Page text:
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CommentPlus: pick of the papers

The ten must-read pieces from this morning's papers.

1. The coalition's splits are all Tory versus Tory (Times) (£)

The Liam Fox letter reveals just one of the fights between men in blue rosettes, says Fraser Nelson -- and nobody is acting as referee.

2. A tug of war that heralds Britain's farewell to arms (Financial Times)

Philip Stephens suggests that the UK could be looking to abandon world player aspirations -- using the strategic review of defence spending as an excuse.

3. Defence cuts: Foxtrot (Guardian)

£4bn over four years is not an impossible target, says this leading article, but can only be delivered "ruthlessly and without sentiment".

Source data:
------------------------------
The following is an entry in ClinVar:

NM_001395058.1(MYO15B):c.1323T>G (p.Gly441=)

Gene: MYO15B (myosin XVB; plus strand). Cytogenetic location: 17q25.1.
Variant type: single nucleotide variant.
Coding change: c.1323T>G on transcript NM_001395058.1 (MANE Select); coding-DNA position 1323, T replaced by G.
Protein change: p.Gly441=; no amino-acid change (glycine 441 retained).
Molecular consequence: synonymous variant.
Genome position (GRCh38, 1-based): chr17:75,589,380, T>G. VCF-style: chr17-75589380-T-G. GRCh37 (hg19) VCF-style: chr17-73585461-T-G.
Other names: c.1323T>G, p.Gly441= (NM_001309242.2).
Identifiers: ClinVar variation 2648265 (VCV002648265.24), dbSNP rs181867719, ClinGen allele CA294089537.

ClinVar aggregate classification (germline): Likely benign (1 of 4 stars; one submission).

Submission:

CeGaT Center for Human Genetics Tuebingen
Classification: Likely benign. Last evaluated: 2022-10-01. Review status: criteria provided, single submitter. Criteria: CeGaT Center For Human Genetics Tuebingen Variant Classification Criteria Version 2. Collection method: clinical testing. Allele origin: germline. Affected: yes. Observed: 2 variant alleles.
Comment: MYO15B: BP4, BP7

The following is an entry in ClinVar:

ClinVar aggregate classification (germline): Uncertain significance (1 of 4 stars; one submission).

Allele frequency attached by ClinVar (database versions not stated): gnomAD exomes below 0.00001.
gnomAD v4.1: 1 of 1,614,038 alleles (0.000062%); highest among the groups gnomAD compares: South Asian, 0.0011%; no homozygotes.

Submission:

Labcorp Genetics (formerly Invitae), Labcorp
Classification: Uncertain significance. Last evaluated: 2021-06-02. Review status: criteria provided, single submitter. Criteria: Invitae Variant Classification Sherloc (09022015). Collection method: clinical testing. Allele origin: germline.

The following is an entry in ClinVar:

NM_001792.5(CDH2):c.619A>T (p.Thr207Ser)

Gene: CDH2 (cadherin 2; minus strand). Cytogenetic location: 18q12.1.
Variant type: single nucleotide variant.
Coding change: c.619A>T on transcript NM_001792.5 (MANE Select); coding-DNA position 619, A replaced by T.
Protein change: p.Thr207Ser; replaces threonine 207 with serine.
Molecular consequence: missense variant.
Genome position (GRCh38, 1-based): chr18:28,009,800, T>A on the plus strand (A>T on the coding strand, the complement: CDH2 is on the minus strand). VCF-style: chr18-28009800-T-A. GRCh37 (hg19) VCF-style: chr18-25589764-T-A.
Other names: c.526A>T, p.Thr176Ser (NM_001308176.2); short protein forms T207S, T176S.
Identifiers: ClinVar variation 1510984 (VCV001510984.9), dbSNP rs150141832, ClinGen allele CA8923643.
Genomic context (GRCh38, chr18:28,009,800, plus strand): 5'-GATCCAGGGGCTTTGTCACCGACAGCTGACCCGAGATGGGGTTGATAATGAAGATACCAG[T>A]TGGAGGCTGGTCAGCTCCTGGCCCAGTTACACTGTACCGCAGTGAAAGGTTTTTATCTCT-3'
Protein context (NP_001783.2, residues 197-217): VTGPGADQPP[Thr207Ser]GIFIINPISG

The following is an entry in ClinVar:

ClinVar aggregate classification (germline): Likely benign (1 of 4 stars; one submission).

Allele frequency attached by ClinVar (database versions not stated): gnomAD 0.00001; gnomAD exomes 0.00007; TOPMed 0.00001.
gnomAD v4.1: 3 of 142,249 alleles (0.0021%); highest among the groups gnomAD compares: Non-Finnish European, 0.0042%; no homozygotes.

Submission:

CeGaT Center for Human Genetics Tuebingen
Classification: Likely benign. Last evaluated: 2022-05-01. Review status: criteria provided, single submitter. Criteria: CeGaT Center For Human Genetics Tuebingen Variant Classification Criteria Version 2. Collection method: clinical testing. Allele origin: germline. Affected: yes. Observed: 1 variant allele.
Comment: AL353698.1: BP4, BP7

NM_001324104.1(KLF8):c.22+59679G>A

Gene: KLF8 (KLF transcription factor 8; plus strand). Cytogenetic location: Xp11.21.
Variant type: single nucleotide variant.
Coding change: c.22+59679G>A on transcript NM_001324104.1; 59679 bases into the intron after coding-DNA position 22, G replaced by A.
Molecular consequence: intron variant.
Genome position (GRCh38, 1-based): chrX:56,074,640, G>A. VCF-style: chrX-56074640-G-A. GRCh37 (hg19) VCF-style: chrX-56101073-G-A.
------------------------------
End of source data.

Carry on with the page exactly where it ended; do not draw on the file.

4. David Miliband's defeat isn't tragic (Daily Telegraph)

Peter Oborne argues that calling David Miliband's defeat a tragedy shows how shallow public life has become.

5. Ed, prepare for the fight of your life (Independent)

Ed Miliband is going to face an extremely difficult fight against the vested interests of the super-rich, says Johann Hari.

6. Ed has a theory. Dave just wants to fix the roof (Times) (£)

For Labour, politics is a morality play, says Philip Collins. The Tories just want to solve problems and hard luck if people get hurt.

7. The IMF's foolish praise for austerity (Financial Times)

Martin Wolf contests the IMF's recent announcement on the coalition's Budget -- effective policy would see the UK government increase its deficit.

8. Don't give up on the Celtic Tiger just yet (Independent)

It is possible Ireland will seek support from the EU, but it will probably scramble through, says Hamish McRae.

9. Nigeria: back from the precipice (Guardian)

Fifty years ago, hopes were high for Nigeria's independence, says Ike Okonta. Will they finally be realised?

10. India will cross the line only in its own good time (Financial Times)

Kevan Watts is confident India will overcome its infrastructure woes, despite many challenges to accelerating it's development.